29 November 2014

St Mary's Inn

Food ✪✪✪✪ 
Service ✪✪✪ 
Ambience ✪✪✪ 

St Mary’s Park 
Stannington Park
NE61 6BL 

01670 293293 

STOP PRESS (September 2018): St Mary's Inn has reopened after closing in May 2017. I'm delighted to see it back. The new chef is Chris Cheek (ex Jesmond Dene House and Northcote Manor). He aims to offer "more creative dishes as well as much loved pub staples". I'll be reviewing shortly, 

I guess you’d call this a work in progress. 

'We’re creating a thriving community in the great British countryside,' runs the online blurb from Bellway, the developers of Stannington Park. 

'Inspired by the best of English village life,' it goes on, over a shot of a couple dressed in black tie getting into an open topped sports car, presumably off to the opera. The lady is wearing her partner’s heavy coat to protect herself from the spray on the A1. 

Elsewhere in the same brochure, the couple is dressed more appropriately for village life, complete with spaniel and green wellies, then wrapped in jumpers as they cycle, without a care in the world, or even cycle helmets, down a wintry lane. 

Built on the sprawling site of the old St Mary’s Hospital, or Asylum as it used to be called, like every self-respecting country village, Stannington Park will have its own cricket pitch, community hall and, of course, village pub.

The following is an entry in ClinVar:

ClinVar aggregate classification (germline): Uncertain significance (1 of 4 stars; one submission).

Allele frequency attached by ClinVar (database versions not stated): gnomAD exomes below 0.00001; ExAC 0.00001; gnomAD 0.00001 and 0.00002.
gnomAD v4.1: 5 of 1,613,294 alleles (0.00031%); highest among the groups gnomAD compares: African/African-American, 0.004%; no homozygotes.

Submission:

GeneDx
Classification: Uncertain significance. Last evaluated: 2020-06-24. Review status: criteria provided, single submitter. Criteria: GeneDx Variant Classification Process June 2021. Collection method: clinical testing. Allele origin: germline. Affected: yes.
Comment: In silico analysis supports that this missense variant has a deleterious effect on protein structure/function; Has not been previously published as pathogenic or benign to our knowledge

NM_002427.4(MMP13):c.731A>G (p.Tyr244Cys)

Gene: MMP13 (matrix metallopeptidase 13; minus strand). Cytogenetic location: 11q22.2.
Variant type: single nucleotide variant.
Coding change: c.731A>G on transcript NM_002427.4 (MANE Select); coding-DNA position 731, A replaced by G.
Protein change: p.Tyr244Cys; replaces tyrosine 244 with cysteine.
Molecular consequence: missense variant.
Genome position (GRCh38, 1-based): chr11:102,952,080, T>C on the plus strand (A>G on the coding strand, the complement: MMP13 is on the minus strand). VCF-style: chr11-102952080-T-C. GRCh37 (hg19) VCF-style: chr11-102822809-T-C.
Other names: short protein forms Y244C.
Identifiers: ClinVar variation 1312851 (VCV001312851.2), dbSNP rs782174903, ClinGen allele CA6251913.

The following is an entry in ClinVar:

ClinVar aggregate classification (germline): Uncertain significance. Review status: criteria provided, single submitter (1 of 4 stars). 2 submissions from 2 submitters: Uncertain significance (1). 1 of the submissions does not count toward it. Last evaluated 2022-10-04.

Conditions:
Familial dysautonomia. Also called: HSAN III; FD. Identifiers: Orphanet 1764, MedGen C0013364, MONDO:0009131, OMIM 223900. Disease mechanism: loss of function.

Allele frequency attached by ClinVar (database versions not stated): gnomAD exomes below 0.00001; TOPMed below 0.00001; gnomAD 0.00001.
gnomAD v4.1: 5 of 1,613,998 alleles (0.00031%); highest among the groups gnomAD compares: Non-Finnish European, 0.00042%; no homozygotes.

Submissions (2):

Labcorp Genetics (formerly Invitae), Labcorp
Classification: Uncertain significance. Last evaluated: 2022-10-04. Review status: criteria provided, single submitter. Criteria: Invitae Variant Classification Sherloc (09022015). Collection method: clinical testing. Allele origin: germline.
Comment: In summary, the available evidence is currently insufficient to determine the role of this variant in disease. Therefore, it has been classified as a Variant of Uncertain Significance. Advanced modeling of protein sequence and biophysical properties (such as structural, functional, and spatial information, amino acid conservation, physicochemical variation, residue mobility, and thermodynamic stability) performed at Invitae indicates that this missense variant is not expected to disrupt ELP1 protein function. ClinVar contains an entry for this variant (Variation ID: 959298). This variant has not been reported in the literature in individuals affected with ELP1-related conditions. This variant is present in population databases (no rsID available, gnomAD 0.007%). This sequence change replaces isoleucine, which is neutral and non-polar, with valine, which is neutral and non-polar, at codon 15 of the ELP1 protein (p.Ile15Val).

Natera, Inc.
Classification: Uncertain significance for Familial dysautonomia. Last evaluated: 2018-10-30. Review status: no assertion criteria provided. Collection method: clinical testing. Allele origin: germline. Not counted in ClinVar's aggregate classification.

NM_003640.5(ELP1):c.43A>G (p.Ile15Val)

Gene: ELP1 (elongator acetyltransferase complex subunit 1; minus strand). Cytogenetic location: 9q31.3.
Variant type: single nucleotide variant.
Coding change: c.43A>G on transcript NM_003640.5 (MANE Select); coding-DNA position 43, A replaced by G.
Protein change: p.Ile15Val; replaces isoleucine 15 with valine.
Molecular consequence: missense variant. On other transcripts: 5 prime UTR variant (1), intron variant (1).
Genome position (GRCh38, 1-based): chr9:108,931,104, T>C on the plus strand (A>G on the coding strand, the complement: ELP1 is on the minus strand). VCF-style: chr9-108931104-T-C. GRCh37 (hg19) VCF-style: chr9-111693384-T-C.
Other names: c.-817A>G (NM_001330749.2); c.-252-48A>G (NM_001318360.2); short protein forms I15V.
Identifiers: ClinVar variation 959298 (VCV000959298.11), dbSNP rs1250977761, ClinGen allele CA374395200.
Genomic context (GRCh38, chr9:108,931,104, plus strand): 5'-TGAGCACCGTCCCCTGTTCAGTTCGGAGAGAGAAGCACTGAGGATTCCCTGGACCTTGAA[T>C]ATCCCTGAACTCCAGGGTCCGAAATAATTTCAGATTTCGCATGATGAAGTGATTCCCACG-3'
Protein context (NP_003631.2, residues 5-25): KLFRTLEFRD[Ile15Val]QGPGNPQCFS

Not any old pub, this is a gastropub. And better than that, one owned and run by Newcastle’s best hotel, Jesmond Dene House. 

Three weeks ago the old administration block of the hospital opened its doors as St Mary’s Inn.  With an opening as soft as the mud on the building site that still surrounds it, this pub with rooms so far has four smart bedrooms, but will soon have eleven. 

St Mary’s Inn is an oasis in the middle of the development, its trendy iron sign defiantly invisible until you actually get up close. Inside, it’s all wood-burning stoves and pastel Farrow and Ball, more English Heritage than English inn. Like a new Barbour jacket, this place needs wearing in. 

Happily the clean-cut edge was taken off by a group of friendly drinkers in the large bar, one of whom had an even more friendly terrier. As the dog jumped up at me for a stroke, his owner apologised for the smell: “He’s been on the beach and loves rolling in dead fish.” 

I told him not to worry. Any decent village pub should embrace mud, old sheep, fox poo and the like. There’s nothing like a faint whiff of dead fish to tone down brand new paintwork. I was genuinely impressed that this place is being used as a proper local pub, rather than just some being some new upmarket eatery for Morpeth, or for the residents of the new executive homes with their open topped sports cars and spaniels.

Nevertheless, it's true that the focus of this pub is the gastro.  They have, after all, hired a very good chef from London, Shaun Hurrell, who actually began his career at Jesmond Dene House.  So away from the bar, where we sat trying the beers (including a pleasant, specially-commissioned ale from Wylam Brewery), there are a number of small dining rooms, each with their own stove, wooden floors and tables.